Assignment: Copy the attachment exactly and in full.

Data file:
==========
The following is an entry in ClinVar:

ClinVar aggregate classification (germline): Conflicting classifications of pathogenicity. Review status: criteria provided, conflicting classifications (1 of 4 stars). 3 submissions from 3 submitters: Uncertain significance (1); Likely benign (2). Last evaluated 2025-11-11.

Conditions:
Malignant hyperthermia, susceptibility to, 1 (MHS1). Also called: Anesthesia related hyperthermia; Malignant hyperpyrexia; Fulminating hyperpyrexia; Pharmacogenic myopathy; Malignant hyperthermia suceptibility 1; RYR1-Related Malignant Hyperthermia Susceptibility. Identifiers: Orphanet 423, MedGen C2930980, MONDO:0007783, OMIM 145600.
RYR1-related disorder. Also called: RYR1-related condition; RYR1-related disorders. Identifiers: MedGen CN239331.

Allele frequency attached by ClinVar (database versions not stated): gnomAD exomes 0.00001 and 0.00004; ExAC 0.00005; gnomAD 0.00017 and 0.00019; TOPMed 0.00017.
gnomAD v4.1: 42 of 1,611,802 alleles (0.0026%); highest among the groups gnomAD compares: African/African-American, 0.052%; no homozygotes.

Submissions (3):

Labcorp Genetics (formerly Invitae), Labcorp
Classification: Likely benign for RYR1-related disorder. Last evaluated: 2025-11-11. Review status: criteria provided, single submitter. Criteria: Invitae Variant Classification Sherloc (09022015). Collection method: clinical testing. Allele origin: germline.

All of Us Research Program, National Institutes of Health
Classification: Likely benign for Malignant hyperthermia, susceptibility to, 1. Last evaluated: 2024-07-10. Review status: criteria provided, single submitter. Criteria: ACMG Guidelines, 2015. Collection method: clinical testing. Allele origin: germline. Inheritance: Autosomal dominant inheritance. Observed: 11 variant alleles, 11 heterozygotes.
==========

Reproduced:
The following is an entry in ClinVar:

ClinVar aggregate classification (germline): Conflicting classifications of pathogenicity. Review status: criteria provided, conflicting classifications (1 of 4 stars). 3 submissions from 3 submitters: Uncertain significance (1); Likely benign (2). Last evaluated 2025-11-11.

Conditions:
Malignant hyperthermia, susceptibility to, 1 (MHS1). Also called: Anesthesia related hyperthermia; Malignant hyperpyrexia; Fulminating hyperpyrexia; Pharmacogenic myopathy; Malignant hyperthermia suceptibility 1; RYR1-Related Malignant Hyperthermia Susceptibility. Identifiers: Orphanet 423, MedGen C2930980, MONDO:0007783, OMIM 145600.
RYR1-related disorder. Also called: RYR1-related condition; RYR1-related disorders. Identifiers: MedGen CN239331.

Allele frequency attached by ClinVar (database versions not stated): gnomAD exomes 0.00001 and 0.00004; ExAC 0.00005; gnomAD 0.00017 and 0.00019; TOPMed 0.00017.
gnomAD v4.1: 42 of 1,611,802 alleles (0.0026%); highest among the groups gnomAD compares: African/African-American, 0.052%; no homozygotes.

Submissions (3):

Labcorp Genetics (formerly Invitae), Labcorp
Classification: Likely benign for RYR1-related disorder. Last evaluated: 2025-11-11. Review status: criteria provided, single submitter. Criteria: Invitae Variant Classification Sherloc (09022015). Collection method: clinical testing. Allele origin: germline.

All of Us Research Program, National Institutes of Health
Classification: Likely benign for Malignant hyperthermia, susceptibility to, 1. Last evaluated: 2024-07-10. Review status: criteria provided, single submitter. Criteria: ACMG Guidelines, 2015. Collection method: clinical testing. Allele origin: germline. Inheritance: Autosomal dominant inheritance. Observed: 11 variant alleles, 11 heterozygotes.